The 2015 Paris agreement legally bound the world to keep global warming “well below” 2.0°C. Now its architects say nature needs a similar treaty, arguing that without urgent action to protect ecosystems, there will be no hope of accomplishing the Paris mission.
“Only by taking urgent action to halt and reverse the loss of nature this decade, while continuing to step up efforts to rapidly decarbonize our economies, can we hope to achieve the promise of the Paris agreement,” said Christiana Figueres, Laurence Tubiana, Laurent Fabius, and Manuel Pulgar-Vidal—each of whom had a hand in designing the Paris document—in a joint statement released at COP 27 in Egypt.
They added that the COP 15 biodiversity conference in Montreal this December will be an “unprecedented” opportunity to turn the tide on nature loss, reports the Guardian.
“Leaders must secure a global agreement for biodiversity which is as ambitious, science-based, and comprehensive as the Paris agreement is for climate change,” their statement reads. “Like the Paris agreement, it must encourage countries to pledge and also ratchet up their action commensurate with the size of the challenge.”
Humanity’s “accelerating destruction of nature is undermining its abilities to provide crucial services, including climate change mitigation and adaptation,” the Paris architects added. “As with climate change, it is the most vulnerable communities who bear the greatest impacts of biodiversity loss, from loss of food security and livelihoods to decreased climate resilience.”
The agreement “must be inclusive, rights-based, and work for all.” And it must deliver immediate action on the ground, because “our future depends on it.”
Describing a Paris-like biodiversity agreement as “urgent and necessary,” Johan Rockström, director of the Potsdam Institute for Climate Impact Research, said the 1.5°C limit willsurelybe breached if humanity fails to prioritize the restoration and protection of nature.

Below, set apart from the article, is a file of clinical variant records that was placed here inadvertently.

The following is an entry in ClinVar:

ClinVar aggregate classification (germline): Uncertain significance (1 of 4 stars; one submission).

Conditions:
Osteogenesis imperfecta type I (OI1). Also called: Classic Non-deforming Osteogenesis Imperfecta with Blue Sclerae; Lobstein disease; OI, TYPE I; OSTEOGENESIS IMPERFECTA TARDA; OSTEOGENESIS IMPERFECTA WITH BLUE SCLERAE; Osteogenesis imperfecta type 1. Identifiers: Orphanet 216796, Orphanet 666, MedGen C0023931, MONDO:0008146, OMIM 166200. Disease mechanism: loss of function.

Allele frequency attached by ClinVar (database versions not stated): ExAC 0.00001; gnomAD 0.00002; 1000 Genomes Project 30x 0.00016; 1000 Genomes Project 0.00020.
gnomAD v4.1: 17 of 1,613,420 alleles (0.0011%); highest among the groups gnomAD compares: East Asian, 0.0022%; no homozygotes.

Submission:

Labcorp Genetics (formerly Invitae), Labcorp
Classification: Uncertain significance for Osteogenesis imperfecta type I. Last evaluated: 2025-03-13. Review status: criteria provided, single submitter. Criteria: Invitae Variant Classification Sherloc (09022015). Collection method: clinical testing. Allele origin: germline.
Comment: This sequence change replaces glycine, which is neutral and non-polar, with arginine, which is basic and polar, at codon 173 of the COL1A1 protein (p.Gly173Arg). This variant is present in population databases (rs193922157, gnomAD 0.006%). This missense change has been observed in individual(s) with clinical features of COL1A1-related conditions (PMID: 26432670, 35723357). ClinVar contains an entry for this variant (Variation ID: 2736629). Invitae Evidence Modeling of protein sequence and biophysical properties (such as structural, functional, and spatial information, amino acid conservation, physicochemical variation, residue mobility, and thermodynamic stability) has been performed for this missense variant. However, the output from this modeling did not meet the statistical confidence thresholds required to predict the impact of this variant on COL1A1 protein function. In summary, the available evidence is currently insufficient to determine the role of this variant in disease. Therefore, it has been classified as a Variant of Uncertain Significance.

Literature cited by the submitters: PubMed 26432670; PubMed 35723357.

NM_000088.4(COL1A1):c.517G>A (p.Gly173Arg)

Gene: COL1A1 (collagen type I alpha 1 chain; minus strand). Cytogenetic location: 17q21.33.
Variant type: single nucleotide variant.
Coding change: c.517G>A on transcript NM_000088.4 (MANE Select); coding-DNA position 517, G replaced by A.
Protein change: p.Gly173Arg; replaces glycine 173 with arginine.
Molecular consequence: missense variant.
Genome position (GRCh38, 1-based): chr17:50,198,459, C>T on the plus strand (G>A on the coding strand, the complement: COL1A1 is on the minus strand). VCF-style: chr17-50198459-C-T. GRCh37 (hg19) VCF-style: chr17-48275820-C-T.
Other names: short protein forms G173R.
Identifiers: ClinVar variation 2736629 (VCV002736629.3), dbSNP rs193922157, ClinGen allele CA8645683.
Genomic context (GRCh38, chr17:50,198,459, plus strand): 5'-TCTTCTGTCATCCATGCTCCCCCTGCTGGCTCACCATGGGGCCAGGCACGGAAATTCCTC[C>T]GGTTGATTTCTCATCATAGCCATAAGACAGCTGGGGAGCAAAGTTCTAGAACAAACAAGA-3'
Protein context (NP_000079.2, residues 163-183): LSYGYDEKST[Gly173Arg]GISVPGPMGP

To have half a chance of achieving 1.5°C and thus limiting tipping-point risks, global emissions must be halved by 2030 and reach net-zero by 2050. “Critically, these pathways rely on the continuing capacity of nature to operate as a carbon sink and to buffer against the worst impacts of climate change,” , Rockström said, adding that “1.5°C is not a goal, it is a biophysical limit.”
A draft of the proposed agreement, known as the post-2020 biodiversity framework, was discussed last week in Sharm el-Sheikh at a COP session co-hosted by Canada and China. Ministers from 30 countries discussed “sticking points” in the text, writes the Guardian, with financing looming large.
Though national leaders are being urged to cooperate to bring Paris-style protections to nature, those leaders may not themselves be in attendance at the Montreal meetings. Meant to be organized by China this year, COP 15 was moved to Canada after several pandemic-related delays. “No world leaders have been invited by Beijing amid fears they are trying to downplay the event so as not to embarrass [Chinese President] Xi Jinping, who is not expected to attend,” the Guardian writes.